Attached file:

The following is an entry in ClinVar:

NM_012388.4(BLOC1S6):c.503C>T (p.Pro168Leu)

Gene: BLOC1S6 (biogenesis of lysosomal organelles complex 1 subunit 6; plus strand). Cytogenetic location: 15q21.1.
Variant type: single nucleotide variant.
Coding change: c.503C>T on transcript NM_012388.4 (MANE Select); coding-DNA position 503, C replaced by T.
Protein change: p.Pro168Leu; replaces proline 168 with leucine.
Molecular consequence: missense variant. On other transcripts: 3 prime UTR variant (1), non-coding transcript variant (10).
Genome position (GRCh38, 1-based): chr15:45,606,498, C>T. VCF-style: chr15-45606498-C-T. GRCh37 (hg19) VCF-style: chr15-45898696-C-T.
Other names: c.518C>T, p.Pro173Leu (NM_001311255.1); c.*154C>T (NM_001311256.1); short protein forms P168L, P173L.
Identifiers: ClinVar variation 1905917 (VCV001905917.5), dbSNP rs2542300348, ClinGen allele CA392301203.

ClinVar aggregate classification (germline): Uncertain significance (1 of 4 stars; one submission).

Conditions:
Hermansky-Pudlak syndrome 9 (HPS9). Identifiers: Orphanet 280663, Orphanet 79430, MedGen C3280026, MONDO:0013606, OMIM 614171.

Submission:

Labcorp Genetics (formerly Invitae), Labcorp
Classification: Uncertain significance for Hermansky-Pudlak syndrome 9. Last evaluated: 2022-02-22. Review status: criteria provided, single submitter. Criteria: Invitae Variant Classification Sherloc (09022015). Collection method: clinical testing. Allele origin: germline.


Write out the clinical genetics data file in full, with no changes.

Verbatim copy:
The following is an entry in ClinVar:

NM_012388.4(BLOC1S6):c.503C>T (p.Pro168Leu)

Gene: BLOC1S6 (biogenesis of lysosomal organelles complex 1 subunit 6; plus strand). Cytogenetic location: 15q21.1.
Variant type: single nucleotide variant.
Coding change: c.503C>T on transcript NM_012388.4 (MANE Select); coding-DNA position 503, C replaced by T.
Protein change: p.Pro168Leu; replaces proline 168 with leucine.
Molecular consequence: missense variant. On other transcripts: 3 prime UTR variant (1), non-coding transcript variant (10).
Genome position (GRCh38, 1-based): chr15:45,606,498, C>T. VCF-style: chr15-45606498-C-T. GRCh37 (hg19) VCF-style: chr15-45898696-C-T.
Other names: c.518C>T, p.Pro173Leu (NM_001311255.1); c.*154C>T (NM_001311256.1); short protein forms P168L, P173L.
Identifiers: ClinVar variation 1905917 (VCV001905917.5), dbSNP rs2542300348, ClinGen allele CA392301203.

ClinVar aggregate classification (germline): Uncertain significance (1 of 4 stars; one submission).

Conditions:
Hermansky-Pudlak syndrome 9 (HPS9). Identifiers: Orphanet 280663, Orphanet 79430, MedGen C3280026, MONDO:0013606, OMIM 614171.

Submission:

Labcorp Genetics (formerly Invitae), Labcorp
Classification: Uncertain significance for Hermansky-Pudlak syndrome 9. Last evaluated: 2022-02-22. Review status: criteria provided, single submitter. Criteria: Invitae Variant Classification Sherloc (09022015). Collection method: clinical testing. Allele origin: germline.